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Ball, John

Ball, John (d. 1381). Contemporary chroniclers saw John Ball as the evil genius behind the Peasants' Revolt of 1381. Very little is known about this man, who in a letter ascribed to him referred to himself as formerly a priest of St Mary's, York, and then of Colchester. A member of the ecclesiastical underworld, he had been formally prohibited from preaching in 1366. Early in 1381 his attacks on the established church order led to his excommunication and imprisonment at Maidstone in Kent, from where the rebels released him. He was soon linked by chroniclers with lollardy, but his preaching during the revolt, with its egalitarian message, was in a well-established tradition. After the rising, Ball was sentenced to be hanged, drawn, and quartered.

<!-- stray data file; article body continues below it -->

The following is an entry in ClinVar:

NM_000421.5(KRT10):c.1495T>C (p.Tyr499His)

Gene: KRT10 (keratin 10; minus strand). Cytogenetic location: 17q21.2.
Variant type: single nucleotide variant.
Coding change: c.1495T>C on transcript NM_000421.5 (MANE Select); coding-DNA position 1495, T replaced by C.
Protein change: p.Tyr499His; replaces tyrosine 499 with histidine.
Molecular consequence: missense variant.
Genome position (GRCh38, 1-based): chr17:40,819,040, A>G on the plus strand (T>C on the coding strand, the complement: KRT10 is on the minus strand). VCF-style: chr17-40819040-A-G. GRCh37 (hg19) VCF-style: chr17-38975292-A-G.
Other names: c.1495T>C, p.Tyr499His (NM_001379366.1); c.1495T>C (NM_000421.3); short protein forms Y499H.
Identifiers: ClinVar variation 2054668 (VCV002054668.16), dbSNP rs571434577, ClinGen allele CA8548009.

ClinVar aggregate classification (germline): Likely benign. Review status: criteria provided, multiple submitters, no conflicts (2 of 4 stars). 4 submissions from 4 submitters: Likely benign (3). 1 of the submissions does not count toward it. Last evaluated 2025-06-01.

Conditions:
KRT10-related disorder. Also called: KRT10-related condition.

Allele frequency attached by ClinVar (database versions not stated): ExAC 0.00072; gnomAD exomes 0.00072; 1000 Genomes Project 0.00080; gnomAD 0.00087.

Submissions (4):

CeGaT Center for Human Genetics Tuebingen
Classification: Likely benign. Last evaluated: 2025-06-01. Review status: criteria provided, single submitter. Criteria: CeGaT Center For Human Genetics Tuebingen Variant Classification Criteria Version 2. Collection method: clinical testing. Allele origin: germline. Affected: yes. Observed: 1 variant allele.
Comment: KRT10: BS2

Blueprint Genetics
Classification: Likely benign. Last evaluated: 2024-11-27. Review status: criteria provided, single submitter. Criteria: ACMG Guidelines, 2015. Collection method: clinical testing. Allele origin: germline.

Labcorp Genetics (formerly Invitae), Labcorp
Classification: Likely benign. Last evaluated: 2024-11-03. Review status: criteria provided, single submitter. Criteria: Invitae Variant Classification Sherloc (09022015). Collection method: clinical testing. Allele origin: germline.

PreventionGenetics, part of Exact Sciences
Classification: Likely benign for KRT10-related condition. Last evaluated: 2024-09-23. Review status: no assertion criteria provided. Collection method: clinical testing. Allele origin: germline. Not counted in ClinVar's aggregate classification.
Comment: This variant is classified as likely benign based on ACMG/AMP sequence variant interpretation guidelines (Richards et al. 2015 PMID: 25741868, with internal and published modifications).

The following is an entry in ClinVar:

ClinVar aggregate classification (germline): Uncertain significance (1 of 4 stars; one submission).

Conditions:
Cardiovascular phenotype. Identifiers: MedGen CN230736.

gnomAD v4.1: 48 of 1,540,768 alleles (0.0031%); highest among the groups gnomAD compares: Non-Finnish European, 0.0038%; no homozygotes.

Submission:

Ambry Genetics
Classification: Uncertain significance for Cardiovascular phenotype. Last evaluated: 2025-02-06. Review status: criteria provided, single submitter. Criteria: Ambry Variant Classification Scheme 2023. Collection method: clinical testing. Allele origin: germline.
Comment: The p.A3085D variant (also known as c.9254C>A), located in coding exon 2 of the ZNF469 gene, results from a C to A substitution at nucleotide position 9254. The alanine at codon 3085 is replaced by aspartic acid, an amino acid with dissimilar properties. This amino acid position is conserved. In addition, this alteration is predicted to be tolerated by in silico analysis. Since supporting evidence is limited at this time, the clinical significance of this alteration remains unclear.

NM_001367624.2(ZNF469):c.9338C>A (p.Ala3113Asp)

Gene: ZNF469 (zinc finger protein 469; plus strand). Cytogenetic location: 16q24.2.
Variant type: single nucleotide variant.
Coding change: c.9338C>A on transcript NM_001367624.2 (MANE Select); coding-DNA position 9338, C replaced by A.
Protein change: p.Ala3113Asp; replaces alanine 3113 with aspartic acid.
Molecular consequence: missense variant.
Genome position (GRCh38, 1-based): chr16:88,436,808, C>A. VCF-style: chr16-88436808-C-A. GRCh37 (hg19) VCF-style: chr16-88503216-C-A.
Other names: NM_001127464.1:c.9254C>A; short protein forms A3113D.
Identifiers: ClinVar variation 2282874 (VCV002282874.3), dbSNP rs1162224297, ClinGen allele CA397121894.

Michael Prestwich

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Ball, John

John Ball, d. 1381, English priest and social reformer. He was one of the instigators of the Peasant's Revolt of 1381 (see under Tyler, Wat). He was an itinerant for many years, acting independently of the influence of John Wyclif and advocating ecclesiastical poverty and social equality. Excommunicated in 1376, he was in prison at Maidstone when the rebels released him in 1381. After the dispersal of the rebels, Ball was captured at Coventry. He was taken to St. Albans, where he was hanged, drawn, and quartered. He is perhaps best remembered for giving currency to the couplet "When Adam delved and Eve span/Who was then the gentleman?" William Morris wrote one of his works on utopian socialism under the title The Dream of John Ball.

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